Ashes 2013: Australia winning the battle, but not the war

By Jonathan AgnewBBC cricket correspondent
Alastair Cook and James Anderson

On the face of it, Australia are in control of the third Test after racking up 527-7 declared and reducing England to 52-2.

In the context of the series, however, England will not be unduly concerned by the way things are panning out.

They know they only need to draw the game to retain the Ashes and that Australia face a mammoth task to take the 18 remaining wickets they require to stay in the series on such a flat pitch.

Once Australia had seen off England's attack in the first hour of play, Alastair Cook's plan for the day was to slow the game down, bowl maidens and ensure that it took the tourists as long as possible to score the runs they wanted before declaring.

The hosts set very defensive fields and only bowled 26 overs in each of the first two sessions, which was a clear indication of their delaying tactics.

Trailing 2-0 in the series with three to play, Australia are the ones who need to chase the game and once again they performed very well, led by their outstanding captain Michael Clarke.

There were one or two exceptions of course, and I fully expect Steve Smith to be regretting his bizarre decision to slog-sweep Graeme Swann when only 11 runs short of a maiden Test hundred.

As for David Warner, I was very disappointed to hear people booing when he walked out to bat. That kind of behaviour may be acceptable in other sports but it is not what cricket is about.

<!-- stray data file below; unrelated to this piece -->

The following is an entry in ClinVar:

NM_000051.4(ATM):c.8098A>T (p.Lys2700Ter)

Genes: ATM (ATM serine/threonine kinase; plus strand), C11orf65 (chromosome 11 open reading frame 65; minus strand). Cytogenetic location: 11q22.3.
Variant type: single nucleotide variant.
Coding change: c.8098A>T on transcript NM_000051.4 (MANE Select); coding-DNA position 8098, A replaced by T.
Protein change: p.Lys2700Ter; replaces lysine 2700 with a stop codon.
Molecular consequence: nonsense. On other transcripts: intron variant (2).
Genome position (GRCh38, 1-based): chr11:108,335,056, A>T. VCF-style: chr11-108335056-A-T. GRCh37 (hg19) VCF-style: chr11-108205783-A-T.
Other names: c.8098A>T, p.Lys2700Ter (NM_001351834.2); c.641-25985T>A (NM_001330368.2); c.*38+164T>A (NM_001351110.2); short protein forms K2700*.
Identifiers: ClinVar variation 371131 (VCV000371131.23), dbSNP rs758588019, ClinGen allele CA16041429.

On the other hand, Warner did little to enhance his reputation in the England supporters' eyes with his extraordinary decision to review his dismissal after a thick edge that flew off Matt Prior's leg to Jonathan Trott at slip.

I suppose he felt it was a crucial moment in the game, but he must have known he had nicked it, and to convince his captain to risk their last referral was just astonishing.

After yesterday's controversies, this was at least an example of the decision review system doing what it is supposed to do. If it prevents batsmen from trying to get away with something like that, then it certainly has some merit.

Following Warner's dismissal, Australia's lower order added more runs at a decent rate, with Brad Haddin and Mitchell Starc both scoring entertaining fifties before Clarke decided to declare 15 minutes after tea.

Peter Siddle then underlined his qualities as he ran in with real purpose to remove Joe Root and Tim Bresnan, and if Australia had taken either of their chances to dismiss Cook, England could have been in trouble.

As it stands, however, Australia still have it all to do on a pitch offering very little to their fast bowlers.

Their biggest chance of a victory probably lies with off-spinner Nathan Lyon, who in the space of 10 probing overs on Friday evening exposed the folly of the decision to leave him out of the first two Tests.

He had the England batsmen in considerable difficulty and could easily have removed Cook when an edge was missed by Haddin and landed just short of Clarke at slip.

It was a romantic whim to bring in Ashton Agar at the age of 19 after just 10 games. Although Lyon's inclusion probably would not have altered the result of the previous two matches, on this evidence he certainly would have posed more questions with the ball.

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